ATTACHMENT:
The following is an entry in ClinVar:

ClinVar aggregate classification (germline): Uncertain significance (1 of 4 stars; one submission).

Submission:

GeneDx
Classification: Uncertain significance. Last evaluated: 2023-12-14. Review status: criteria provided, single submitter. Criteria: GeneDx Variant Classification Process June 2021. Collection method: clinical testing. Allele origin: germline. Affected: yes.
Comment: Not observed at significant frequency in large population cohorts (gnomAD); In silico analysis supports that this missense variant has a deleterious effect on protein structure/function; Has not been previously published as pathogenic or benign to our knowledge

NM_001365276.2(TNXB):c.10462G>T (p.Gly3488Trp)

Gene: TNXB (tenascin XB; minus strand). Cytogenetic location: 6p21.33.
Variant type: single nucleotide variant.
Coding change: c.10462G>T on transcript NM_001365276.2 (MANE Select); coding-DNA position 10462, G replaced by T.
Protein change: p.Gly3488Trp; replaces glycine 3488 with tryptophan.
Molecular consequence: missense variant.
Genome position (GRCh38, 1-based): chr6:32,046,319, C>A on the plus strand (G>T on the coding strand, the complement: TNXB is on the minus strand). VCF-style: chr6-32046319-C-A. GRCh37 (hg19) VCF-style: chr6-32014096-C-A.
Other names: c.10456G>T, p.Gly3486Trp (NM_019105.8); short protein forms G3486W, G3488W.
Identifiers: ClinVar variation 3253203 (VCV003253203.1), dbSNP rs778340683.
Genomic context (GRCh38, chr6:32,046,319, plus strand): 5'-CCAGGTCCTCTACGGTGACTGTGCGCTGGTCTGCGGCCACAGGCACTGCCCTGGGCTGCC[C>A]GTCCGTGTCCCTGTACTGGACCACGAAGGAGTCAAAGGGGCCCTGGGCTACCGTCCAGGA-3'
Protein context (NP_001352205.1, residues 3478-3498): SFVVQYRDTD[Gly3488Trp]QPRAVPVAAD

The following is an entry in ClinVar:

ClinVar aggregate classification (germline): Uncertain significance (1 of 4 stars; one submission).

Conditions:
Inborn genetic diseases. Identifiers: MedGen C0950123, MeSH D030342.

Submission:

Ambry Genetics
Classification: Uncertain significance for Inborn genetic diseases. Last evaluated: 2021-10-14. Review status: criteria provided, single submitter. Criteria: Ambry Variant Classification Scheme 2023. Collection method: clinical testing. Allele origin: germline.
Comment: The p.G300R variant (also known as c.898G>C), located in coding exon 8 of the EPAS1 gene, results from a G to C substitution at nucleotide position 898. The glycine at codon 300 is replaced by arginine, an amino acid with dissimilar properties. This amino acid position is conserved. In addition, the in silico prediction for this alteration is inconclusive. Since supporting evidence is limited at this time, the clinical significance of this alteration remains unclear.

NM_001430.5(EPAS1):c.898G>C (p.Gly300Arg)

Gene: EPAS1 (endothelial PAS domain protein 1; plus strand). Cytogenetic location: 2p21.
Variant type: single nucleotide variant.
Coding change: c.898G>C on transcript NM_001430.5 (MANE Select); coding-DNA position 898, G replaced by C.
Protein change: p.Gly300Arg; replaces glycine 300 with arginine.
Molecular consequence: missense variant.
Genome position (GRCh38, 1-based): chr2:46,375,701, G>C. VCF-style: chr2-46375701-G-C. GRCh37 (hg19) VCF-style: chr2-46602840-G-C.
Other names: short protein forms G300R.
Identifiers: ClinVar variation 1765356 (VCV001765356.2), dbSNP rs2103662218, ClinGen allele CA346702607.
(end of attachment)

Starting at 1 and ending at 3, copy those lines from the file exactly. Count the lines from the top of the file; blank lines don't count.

The following is an entry in ClinVar:

ClinVar aggregate classification (germline): Uncertain significance (1 of 4 stars; one submission).

Submission: